For a while there I lived in San Francisco, getting my M.F.A. in Creative Writing. Whenever my brain got stuck or stumbling over useful writing material, I ventured out to a museum to absorb, inhabit, and react to various mediums of artwork. For the most part I divided my time between the SFMOMA and the Yerba Buena Center for the Arts, armed with a pocket moleskine and a pen, and during one of those forays I was sucker punched by more than 16 installations from video artist Bill Viola on display at the SFMOMA. I frequented the exhibit for several months and immersed myself in Viola's work for hours at a time.
SLOWLY TURNING NARRATIVE. A screen mounted on a floor-to-ceiling shaft rotates at the center of the room, as accompanied by a voice recites a long list of states of being and actions in a repetitive, rhythmic chant.
These barrels of water in THE SLEEPERS each have a black and white monitor floating a few inches below the surface, portraying faces of various sleeping individuals.
I am realizing that having easy access art museums was something I'd taken for granted. A single visit would keep me jazzed about writing and creating for weeks on end. But then I moved to a tiny mountain town, and the business of letterpress slowly ate away at my creative hours, and over time I sort of let that side of me go to waste. I would say its been at least five years since I've set foot in a museum that was worth a spit.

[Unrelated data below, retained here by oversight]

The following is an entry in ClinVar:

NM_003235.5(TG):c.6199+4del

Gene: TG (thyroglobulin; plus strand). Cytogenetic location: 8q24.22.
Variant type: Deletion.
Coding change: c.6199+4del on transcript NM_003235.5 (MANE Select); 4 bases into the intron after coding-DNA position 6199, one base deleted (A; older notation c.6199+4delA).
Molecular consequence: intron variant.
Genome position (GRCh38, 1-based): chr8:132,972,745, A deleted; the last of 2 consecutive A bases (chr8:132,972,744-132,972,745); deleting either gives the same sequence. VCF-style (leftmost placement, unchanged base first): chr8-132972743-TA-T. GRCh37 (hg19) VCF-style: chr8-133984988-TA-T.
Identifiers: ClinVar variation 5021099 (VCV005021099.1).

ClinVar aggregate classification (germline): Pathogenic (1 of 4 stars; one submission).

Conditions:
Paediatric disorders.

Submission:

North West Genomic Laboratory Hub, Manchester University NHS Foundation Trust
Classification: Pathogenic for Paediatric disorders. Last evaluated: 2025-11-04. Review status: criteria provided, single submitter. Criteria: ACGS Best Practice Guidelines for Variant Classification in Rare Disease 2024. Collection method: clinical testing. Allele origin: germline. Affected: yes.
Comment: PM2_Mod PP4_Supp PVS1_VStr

Pictured: (INDEX) FINGER 1997 by Tim Hawkinson. Though I am the poster child for gore-a-phobia, I sometimes torture myself by confronting that which makes me involuntarily coil in terror. Ten years ago, when I paid my first visit to the Whitney Museum in NYC, I latched on to this "sculpture" immediately because a) it filled me with horror, and b) I had already been traumatized by a photo of the same severed thumb in the CD Booklet from the Beck album, MUTATIONS. (Images of several sculptural works by Hawkinson filled the pages of the foldout booklet from MUTATIONS, all of which were in the Whitney collection.) The actual size of the severed fingertip can be imagined once you recognize the assortment of red pens and pencils meant to resemble "finger guts."
New York City has been a three times a year destination for the trade shows for a while now, but my trips have always been a rat race centered around the shows, leaving me little time to explore more than the nightlife. The last few times I've been to the city I've had an itch to revisit the Whitney, and this time around a small window of time opened up for me to pay a visit.
Enter Omer Fast
CNN Concentrated (2002) by Omer Fast. Aside from a discussion & some excerpts from what looks to be a very piece of fascinating work called "The Casting," there is virtually nothing else you will find video-wise from Omer Fast online or even on DVD.